About 50 people were killed in weekend clashes in Ethiopia between police and anti-government demonstrators, opposition and diplomatic sources told AFP on Monday.
Protests swept the vast Oromia region and even reached the capital Addis Ababa, a rare event in a nation with a government considered among the most repressive in Africa.
“We have reports of between 48 to 50 protesters killed in Oromia. This death toll might be higher because there were a lot of wounded,” said Merera Gudina, leader of the opposition Oromo People’s Congress.
A diplomat confirmed that 49 people were killed across Oromia, a region straddling central-western Ethiopia, and in Amhara, in the north.
With at least 27 million people, Oromia is the most populous of the country’s federal states and has its own language, Oromo, distinct from Ethiopia’s official Amharic language.
Among the towns worst hit by the violence were Nekemte, a town in western Ethiopia where 15 people were killed, the diplomat said, while 27 died in Bahir Dar, the capital of the Amhara region.
Several thousand people had gathered in Bahir Dar on Sunday.
- ‘Brutal response’ -
“They appear to be low level, quite disorganised protests scattered all around...,” the diplomat told AFP on condition of anonymity.
“The brutal response of the government risks provoking more anger and making it worse.”
The authorities have since Friday blocked access to social media, the activists’ key channel for such rallying calls.
Unrest has increased in recent weeks in Amhara after the attempted arrest of local leaders who opposed a government move to merge two neighbouring districts.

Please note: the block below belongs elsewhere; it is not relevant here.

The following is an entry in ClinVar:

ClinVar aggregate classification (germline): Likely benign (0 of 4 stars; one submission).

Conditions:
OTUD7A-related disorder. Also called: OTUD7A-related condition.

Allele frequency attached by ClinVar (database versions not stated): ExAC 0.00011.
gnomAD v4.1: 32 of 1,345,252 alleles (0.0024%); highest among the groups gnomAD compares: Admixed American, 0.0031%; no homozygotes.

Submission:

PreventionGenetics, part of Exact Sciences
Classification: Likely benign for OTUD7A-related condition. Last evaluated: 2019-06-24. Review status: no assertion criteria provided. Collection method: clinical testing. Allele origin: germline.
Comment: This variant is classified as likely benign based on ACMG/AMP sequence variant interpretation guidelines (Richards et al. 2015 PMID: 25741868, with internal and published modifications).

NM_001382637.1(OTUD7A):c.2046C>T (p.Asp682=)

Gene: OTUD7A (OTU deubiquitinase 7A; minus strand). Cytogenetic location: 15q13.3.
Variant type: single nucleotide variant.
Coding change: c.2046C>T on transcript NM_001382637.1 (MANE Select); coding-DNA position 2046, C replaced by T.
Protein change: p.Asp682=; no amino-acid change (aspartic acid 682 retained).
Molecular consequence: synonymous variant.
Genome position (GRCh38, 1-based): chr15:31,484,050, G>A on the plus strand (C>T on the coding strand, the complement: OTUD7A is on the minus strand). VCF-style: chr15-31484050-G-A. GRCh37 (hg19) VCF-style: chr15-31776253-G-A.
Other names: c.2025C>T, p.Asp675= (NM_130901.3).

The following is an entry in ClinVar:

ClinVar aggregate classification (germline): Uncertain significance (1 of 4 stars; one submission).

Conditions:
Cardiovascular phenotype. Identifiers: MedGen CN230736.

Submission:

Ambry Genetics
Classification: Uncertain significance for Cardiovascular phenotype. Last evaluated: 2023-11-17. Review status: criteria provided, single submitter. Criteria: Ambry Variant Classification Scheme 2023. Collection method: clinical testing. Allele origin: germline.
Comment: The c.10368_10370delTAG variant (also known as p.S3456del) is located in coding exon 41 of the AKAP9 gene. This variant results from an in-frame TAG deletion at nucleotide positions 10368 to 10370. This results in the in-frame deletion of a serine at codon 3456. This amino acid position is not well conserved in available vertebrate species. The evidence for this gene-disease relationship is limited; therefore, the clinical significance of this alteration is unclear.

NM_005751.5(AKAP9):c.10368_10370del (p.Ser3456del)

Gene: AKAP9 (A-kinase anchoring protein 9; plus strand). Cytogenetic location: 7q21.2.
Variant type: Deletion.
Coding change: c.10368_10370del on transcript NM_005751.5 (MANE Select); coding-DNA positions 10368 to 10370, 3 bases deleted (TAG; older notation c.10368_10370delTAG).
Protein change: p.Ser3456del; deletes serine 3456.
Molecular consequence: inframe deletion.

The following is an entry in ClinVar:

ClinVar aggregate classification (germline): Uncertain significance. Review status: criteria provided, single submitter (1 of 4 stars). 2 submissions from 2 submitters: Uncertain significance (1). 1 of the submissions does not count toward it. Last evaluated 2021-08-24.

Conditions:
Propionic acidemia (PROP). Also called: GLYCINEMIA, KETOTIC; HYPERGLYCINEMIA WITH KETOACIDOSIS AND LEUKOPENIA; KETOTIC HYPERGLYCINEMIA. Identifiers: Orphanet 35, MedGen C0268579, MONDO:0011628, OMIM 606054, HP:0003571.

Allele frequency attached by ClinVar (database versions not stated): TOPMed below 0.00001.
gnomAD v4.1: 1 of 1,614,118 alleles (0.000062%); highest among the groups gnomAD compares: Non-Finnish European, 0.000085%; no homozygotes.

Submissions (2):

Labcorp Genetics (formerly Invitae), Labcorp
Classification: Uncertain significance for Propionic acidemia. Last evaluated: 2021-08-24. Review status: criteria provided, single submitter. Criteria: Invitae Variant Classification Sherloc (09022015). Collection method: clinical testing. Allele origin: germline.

Police were out in force on Saturday when about 500 people gathered in Addis Ababa’s main Meskel Square, shouting slogans such as “we want our freedom” and “free our political prisoners.”
Police swiftly moved in to break up the protest.
Between them the Oromo people, who inhabit the Oromia region, and the northern Amhara form the vast majority of the population.
They often claim they are discriminated against by the minority Tigreans, who dominate government and the security forces.
A previous wave of protests earlier this year was sparked by a since abandoned plan to expand the capital into outlying farmland, which was followed by a swift crackdown.
Prime Minister Hailemariam Desalegn had on Friday announced a ban on demonstrations which “threaten national unity” and called on police to use all means at their disposal to prevent them.